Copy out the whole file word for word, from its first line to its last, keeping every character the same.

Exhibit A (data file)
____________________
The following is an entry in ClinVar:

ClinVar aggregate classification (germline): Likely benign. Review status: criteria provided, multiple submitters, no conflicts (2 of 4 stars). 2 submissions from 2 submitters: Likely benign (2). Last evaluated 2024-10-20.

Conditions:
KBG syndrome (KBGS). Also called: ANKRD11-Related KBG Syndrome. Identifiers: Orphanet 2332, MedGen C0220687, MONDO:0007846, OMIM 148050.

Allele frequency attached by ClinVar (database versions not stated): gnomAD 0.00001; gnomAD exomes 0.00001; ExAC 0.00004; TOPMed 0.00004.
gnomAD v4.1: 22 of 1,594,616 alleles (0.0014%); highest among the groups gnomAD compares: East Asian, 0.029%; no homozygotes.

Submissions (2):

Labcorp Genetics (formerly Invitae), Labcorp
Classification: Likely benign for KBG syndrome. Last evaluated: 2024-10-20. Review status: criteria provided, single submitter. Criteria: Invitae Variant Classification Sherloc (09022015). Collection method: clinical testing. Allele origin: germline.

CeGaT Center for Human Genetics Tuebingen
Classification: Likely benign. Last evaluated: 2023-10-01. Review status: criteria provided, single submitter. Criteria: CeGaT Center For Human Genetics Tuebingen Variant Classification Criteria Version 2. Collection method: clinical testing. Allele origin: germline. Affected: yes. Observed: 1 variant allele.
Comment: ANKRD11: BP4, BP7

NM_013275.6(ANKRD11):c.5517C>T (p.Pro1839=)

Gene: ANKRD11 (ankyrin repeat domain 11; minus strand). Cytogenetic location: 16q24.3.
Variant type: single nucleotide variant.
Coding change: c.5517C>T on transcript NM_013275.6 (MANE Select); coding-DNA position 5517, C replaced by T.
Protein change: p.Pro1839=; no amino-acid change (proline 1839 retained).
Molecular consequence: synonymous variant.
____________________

The following is an entry in ClinVar:

ClinVar aggregate classification (germline): Likely benign. Review status: criteria provided, multiple submitters, no conflicts (2 of 4 stars). 2 submissions from 2 submitters: Likely benign (2). Last evaluated 2024-10-20.

Conditions:
KBG syndrome (KBGS). Also called: ANKRD11-Related KBG Syndrome. Identifiers: Orphanet 2332, MedGen C0220687, MONDO:0007846, OMIM 148050.

Allele frequency attached by ClinVar (database versions not stated): gnomAD 0.00001; gnomAD exomes 0.00001; ExAC 0.00004; TOPMed 0.00004.
gnomAD v4.1: 22 of 1,594,616 alleles (0.0014%); highest among the groups gnomAD compares: East Asian, 0.029%; no homozygotes.

Submissions (2):

Labcorp Genetics (formerly Invitae), Labcorp
Classification: Likely benign for KBG syndrome. Last evaluated: 2024-10-20. Review status: criteria provided, single submitter. Criteria: Invitae Variant Classification Sherloc (09022015). Collection method: clinical testing. Allele origin: germline.

CeGaT Center for Human Genetics Tuebingen
Classification: Likely benign. Last evaluated: 2023-10-01. Review status: criteria provided, single submitter. Criteria: CeGaT Center For Human Genetics Tuebingen Variant Classification Criteria Version 2. Collection method: clinical testing. Allele origin: germline. Affected: yes. Observed: 1 variant allele.
Comment: ANKRD11: BP4, BP7

NM_013275.6(ANKRD11):c.5517C>T (p.Pro1839=)

Gene: ANKRD11 (ankyrin repeat domain 11; minus strand). Cytogenetic location: 16q24.3.
Variant type: single nucleotide variant.
Coding change: c.5517C>T on transcript NM_013275.6 (MANE Select); coding-DNA position 5517, C replaced by T.
Protein change: p.Pro1839=; no amino-acid change (proline 1839 retained).
Molecular consequence: synonymous variant.